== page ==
Floyd Mayweather is having a big-time gambling problem
Conor McGregor accused Floyd Mayweather of having a "big-time gambling problem" as the two faced off ahead of Saturday's fight in Las Vegas.
The pair were unexpectedly relaxed as they saw each other for the final time before Friday's weigh-in, in contrast to the tense grand arrival on Tuesday and the foul-mouthed exchanges on the earlier press tour.
Mayweather's openness regarding gambling is central to his "Money Mayweather" persona but there remain those within boxing who believe it may lead to an eventual comeback, despite his personal wealth reportedly standing at £266m last year.
The 40-year-old has also repeatedly insisted this will be his last fight and that he will retire having surpassed the record of the great Rocky Marciano and moved to 50-0.
McGregor, having been told Mayweather had said he is considering "putting the most I've ever done at the sports book" on another victory, calmly responded: "He needs to let that gambling go - he's a bit heavy on that gambling.
"He's always talking about doing it and then not doing it. I don't really care. You don't really see many winners in those types of places.
"I certainly know he has a big-time gambling problem, from seeing him. He gambles on half-times and things like that. He shows what his wins are, never shows what the losses are.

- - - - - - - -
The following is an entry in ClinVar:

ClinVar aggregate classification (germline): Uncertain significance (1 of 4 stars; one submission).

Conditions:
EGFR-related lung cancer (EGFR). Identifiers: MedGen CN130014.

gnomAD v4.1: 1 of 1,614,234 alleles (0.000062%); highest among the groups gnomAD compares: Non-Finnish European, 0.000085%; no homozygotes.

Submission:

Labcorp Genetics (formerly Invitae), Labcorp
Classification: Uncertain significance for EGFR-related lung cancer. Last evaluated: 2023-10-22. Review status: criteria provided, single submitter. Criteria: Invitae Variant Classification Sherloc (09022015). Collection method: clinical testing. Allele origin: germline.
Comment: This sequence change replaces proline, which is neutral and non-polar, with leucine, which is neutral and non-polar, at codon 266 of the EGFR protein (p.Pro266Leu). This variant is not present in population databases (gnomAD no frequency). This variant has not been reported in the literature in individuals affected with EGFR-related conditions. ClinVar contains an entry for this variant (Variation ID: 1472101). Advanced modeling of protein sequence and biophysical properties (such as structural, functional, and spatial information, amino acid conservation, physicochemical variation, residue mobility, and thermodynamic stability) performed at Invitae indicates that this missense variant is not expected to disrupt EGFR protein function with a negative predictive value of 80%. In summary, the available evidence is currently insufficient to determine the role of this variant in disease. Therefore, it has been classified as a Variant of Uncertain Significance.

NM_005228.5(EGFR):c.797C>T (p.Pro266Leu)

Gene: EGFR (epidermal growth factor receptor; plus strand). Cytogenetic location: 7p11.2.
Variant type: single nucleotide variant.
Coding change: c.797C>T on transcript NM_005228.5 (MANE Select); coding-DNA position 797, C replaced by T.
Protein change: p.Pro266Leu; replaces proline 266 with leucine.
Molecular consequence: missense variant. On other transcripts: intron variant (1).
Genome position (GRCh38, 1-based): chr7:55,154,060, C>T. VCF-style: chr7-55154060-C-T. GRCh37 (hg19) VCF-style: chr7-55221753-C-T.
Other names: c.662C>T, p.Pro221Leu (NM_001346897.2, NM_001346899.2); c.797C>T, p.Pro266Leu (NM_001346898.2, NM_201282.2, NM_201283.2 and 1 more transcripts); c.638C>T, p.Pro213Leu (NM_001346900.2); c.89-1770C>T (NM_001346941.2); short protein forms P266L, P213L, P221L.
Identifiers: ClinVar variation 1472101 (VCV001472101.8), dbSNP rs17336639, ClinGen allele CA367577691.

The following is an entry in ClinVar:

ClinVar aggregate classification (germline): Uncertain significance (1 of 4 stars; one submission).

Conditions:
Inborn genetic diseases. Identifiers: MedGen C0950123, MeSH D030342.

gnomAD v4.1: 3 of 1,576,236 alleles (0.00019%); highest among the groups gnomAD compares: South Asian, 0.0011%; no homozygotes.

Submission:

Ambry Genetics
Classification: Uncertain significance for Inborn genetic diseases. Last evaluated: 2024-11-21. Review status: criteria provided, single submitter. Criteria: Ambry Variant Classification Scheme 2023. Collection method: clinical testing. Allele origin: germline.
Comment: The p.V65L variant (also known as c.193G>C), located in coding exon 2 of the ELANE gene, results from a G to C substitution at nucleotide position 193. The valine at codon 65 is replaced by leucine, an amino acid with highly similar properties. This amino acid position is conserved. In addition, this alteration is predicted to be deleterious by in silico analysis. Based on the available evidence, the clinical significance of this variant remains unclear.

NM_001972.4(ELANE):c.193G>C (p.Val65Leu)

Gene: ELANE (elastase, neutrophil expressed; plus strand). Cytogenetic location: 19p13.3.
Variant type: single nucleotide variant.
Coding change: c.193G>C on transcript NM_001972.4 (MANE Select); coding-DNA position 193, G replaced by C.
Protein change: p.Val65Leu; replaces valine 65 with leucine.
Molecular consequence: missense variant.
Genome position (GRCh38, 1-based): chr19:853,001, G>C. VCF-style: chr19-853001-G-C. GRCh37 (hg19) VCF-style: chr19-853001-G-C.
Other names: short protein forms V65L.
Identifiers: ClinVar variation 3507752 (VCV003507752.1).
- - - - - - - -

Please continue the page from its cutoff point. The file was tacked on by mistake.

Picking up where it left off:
"Maybe that's why he's in the position he's in and he had to take this fight. I'm focused on the fight, not gambling."
One of Mayweather's minders then dared the 29-year-old to bet his purse - which at a reported minimum of $75m will be the biggest of his career - and he said: "That's no problem, we can bet the purse."
Mayweather then waved off the prospect of him also doing so, and similarly intervened when the same individual attempted to goad his Irish opponent, before repeating his insistence that he will win via knockout for the first time in six years.
The American has rarely remained aggressive in his fights, 26 of which he has won inside the distance, but he last won via stoppage against Victor Ortiz in 2011, and this also represents a significantly less competitive match-up.
"I've said it's not going the distance and you can mark my words," he said. "I know he's going to come out and switch and go back and forth with stances. It's my job to execute my game plan and adjust if I have to.
"This is great for the city of Las Vegas. It's all about giving back and I'm giving back to my home of Las Vegas.
"This city has welcomed me with open arms from day one. We're doing great numbers. It's the biggest fight in history.
"It's not just a fight, it's an event. It's all about breaking my own records."